I'm not claiming "low probability implies expectation is negligible", and I apologize if what I wrote gave the impression that I was. The thing that seems intuitively clear to me is pretty much "expectation is negligible".

What is the actual effect on Microsoft of a small decrease in their share price? Before trying to answer that in a principled way, let's put an upper bound on it. The effect on MS of a transaction of size X cannot be bigger than X, because if e.g. every purchase of $1000 of MS stock made them $1000 richer then it would be to their advantage to buy stock; as they bought more the size of this effect would go down, and they would keep buying until the benefit from buying $1000 of MS stock became <= $1000.

(MS does on net buy stock every year, or at least has for the last several years, but my argument isn't "this can't happen because if it did then MS would buy their own stock" but "if this happened MS would buy enough of their own stock to make the effect go away".)

My intuition says that this sort of effect should be substantially less than the actual dollar value of the transaction, but if there's some way to prove this it isn't known to me. This intuition is the reason why I expect little effect on MS from you buying or selling MS shares. But let's set that intuition aside and see if we can make some concrete estimates (they will definitely require a lot of guesswork and handwaving). How does a higher share price actually help them?

  • If they choose to raise money by selling shares, they can get a bit more money by doing so.
  • If they choose to use shares for money-like purposes (e.g., buying another company with MS shares rather than cash, incentivizing employees by giving them shares), any fixed fraction of the company they are willing to part with is worth a bit more.
  • If they choose to borrow money, they can probably get slightly better terms because their company is seen as more valuable, hence better able to raise money, hence less likely to default.

To estimate the impact of the first two of these, we could e.g. look at how the number of outstanding Microsoft shares changes each year; if we (crudely?) suppose that this doesn't depend strongly on small changes in share price, then a decrease of x in the Microsoft share price lasting a year costs Microsoft (number of MS shares issued that year) times x, because that's how much less money, or perceived money-equivalent benefit, they got from issuing those shares.

It turns out, as I mentioned above, that for the last several years the number of outstanding Microsoft shares has decreased every year, so that crude model suggests that a decrease in their share price actually helps them, because as they (on net) buy back shares they are paying less money to do it. Oops.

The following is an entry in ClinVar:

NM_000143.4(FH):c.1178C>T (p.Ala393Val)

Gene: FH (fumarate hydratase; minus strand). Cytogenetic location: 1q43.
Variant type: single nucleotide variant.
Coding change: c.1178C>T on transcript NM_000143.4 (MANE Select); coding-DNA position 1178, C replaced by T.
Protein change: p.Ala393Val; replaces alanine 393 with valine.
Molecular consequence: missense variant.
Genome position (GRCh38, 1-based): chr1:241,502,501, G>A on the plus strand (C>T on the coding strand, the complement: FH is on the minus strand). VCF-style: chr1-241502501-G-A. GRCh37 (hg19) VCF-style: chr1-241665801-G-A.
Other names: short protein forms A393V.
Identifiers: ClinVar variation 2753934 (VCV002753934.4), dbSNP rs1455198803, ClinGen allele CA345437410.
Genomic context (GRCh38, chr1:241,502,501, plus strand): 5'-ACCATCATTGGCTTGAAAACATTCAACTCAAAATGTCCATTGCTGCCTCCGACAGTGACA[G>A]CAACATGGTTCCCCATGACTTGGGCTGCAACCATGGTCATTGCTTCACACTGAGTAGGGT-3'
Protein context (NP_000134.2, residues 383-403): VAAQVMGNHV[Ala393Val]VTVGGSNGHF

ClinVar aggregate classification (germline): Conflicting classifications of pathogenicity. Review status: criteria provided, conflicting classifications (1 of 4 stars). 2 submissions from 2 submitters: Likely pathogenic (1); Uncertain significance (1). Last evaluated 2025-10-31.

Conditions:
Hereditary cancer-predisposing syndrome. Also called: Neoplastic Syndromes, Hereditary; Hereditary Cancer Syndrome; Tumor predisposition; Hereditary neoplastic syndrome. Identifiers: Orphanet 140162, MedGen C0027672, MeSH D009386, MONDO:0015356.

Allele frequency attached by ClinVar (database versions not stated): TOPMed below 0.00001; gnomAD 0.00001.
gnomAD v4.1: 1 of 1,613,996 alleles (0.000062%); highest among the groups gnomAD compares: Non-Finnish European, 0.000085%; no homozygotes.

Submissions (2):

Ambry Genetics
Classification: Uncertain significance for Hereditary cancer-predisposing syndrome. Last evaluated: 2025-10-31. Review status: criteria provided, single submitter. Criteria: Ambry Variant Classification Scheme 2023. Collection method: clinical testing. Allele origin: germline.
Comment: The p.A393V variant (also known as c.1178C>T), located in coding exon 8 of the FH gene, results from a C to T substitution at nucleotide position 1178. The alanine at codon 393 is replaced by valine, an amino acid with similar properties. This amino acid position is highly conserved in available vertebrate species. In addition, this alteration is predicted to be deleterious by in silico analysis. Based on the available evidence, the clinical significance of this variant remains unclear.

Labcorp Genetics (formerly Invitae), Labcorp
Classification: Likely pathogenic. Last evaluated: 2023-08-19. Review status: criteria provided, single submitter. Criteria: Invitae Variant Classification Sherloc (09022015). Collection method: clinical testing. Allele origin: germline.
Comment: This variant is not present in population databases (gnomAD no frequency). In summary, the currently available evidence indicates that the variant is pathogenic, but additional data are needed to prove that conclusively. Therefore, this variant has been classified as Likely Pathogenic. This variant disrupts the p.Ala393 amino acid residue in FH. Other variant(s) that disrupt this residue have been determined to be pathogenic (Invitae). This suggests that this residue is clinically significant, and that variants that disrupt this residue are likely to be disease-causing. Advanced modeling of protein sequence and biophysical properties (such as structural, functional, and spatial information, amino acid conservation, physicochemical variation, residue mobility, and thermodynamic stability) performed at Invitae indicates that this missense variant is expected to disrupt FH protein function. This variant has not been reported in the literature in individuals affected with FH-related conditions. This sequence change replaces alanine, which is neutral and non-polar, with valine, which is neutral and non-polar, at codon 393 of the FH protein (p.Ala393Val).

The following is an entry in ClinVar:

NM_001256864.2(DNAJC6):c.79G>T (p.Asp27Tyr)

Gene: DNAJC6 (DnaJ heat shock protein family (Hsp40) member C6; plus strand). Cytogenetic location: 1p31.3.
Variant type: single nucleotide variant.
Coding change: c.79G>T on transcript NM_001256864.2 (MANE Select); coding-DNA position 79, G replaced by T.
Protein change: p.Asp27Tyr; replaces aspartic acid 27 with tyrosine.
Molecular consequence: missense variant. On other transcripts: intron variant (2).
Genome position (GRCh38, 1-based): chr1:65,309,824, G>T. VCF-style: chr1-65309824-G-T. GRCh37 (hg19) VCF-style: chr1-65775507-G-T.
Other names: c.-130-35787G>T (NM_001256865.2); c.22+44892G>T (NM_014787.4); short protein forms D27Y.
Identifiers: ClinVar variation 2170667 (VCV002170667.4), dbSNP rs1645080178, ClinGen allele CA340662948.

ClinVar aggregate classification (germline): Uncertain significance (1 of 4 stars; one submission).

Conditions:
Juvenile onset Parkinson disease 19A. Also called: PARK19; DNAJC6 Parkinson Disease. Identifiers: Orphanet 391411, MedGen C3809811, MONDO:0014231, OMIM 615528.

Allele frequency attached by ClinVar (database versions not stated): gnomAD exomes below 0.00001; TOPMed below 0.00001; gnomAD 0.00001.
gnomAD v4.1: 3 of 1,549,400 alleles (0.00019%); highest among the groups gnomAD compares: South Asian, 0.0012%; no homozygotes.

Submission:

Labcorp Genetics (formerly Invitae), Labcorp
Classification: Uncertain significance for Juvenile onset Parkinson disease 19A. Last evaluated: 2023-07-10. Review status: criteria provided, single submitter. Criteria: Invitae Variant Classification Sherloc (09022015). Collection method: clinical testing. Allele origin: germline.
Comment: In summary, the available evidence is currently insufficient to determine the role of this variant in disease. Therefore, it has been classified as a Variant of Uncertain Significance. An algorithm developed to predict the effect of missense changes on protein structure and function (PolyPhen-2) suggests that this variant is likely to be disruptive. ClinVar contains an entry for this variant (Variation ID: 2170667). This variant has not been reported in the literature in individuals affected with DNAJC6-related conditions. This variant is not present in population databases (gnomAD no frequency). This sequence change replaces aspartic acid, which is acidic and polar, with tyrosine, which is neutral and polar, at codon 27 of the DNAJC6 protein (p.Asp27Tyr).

The third effect seems like it's definitely of the right sign, since whatever the net chance in MS's debt over time it isn't literally taking out any anti-debt. Do we have any plausible way to estimate its size? We could look at e.g. Microsoft bond coupon figures and try to correlate them with the MSFT share price after correcting somehow for generally-prevailing interest rates, but I don't have the expertise to do this in a meaningful way and also don't have access to any information to speak of about Microsoft bond sales. Let's try an incredibly crude model and see what we get: suppose that right now MS can borrow money at 2% interest, and that if their stock price dropped 3x then they would be seen as a much bigger risk and the figure would go up to 4%, and that what happens in between is linear. The current stock price is about $300, so this is saying that a $200 fall in stock price would mean a 2% rise in annual interest rate, so each cent of stock price change means a 1/10000% change in annual interest rate.

How much borrowing does MS do? Hard to tell. (At least for me; perhaps others with more info or more business expertise can do better.) Over the last several years their total debt has consistently decreased, but not by very much; it sits at about $60B. With total debt roughly steady, that total debt should be the number of "debt dollar-years incurred per year". So one year of 1c-higher stock prices would mean a reduction of $60B x 1/10000 x 1% in debt interest payments; that is, of $60K.

There are also the other two effects, but crudely those appear to point in the other direction given MS's decision to buy back more stock than it issues. I'll assume they're zero. Maybe there are other mechanisms too (e.g., some sort of intangible thing where MS is a more attractive employer if its stock price is high) but I expect these to be smaller than the three concrete ones listed above.

What should we assume about the lasting effect of your buying or selling MS stock? If we assume the price is a pure random walk then a 1c decrease in price lasts for ever, but that seems incredibly implausible (at least in the case where, as here, your reasons for selling don't have anything to do with your opinion about the future value of the company). On the basis of pure handwaving I'm going to suppose that the effect of your selling your stock is to depress the share price by one cent for one month. (Both figures feel like big overestimates to me.) That would suggest that selling $300K of MS stock costs the company, via this particular mechanism, about 1/12 of $60K, or about $5K.